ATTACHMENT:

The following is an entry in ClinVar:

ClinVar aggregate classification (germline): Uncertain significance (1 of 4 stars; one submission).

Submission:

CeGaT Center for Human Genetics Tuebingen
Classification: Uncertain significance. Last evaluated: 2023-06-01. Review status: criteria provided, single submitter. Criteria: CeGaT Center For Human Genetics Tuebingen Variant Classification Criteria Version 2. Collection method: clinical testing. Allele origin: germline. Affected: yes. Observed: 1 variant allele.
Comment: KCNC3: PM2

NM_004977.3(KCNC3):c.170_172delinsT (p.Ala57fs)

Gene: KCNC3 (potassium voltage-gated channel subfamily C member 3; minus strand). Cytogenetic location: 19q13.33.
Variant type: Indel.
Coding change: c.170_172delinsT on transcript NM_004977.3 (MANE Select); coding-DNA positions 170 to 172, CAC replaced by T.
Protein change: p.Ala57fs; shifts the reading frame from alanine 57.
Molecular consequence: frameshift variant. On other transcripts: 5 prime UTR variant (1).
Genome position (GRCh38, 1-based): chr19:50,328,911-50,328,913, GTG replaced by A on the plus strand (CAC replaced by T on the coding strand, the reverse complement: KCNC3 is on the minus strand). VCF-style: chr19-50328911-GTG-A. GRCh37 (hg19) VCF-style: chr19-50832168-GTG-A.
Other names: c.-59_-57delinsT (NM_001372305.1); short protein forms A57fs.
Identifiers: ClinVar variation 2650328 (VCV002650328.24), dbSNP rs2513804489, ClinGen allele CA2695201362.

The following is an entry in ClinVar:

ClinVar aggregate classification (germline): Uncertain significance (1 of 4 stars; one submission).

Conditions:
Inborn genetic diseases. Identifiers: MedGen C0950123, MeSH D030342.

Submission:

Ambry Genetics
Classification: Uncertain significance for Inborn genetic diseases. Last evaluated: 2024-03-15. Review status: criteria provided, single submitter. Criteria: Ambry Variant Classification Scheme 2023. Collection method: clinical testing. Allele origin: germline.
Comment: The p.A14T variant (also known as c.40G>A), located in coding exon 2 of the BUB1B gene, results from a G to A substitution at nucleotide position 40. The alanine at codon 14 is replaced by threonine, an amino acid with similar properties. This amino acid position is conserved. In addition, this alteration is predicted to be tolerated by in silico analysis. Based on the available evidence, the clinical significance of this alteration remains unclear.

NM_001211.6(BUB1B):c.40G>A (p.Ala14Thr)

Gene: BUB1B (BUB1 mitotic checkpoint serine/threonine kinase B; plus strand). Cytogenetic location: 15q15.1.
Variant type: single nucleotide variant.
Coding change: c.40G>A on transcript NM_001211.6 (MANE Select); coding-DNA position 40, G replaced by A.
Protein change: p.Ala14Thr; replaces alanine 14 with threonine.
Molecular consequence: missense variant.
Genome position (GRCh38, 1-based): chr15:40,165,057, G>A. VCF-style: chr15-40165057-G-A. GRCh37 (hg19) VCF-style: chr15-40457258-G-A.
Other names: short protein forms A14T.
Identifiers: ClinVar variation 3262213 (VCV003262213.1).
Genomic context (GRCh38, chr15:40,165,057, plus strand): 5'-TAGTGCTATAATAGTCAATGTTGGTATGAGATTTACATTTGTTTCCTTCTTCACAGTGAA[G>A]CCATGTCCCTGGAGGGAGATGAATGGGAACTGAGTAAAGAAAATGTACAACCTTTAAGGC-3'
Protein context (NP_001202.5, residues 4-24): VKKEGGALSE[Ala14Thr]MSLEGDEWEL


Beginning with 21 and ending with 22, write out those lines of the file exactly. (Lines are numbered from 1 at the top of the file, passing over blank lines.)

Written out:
Ambry Genetics
Classification: Uncertain significance for Inborn genetic diseases. Last evaluated: 2024-03-15. Review status: criteria provided, single submitter. Criteria: Ambry Variant Classification Scheme 2023. Collection method: clinical testing. Allele origin: germline.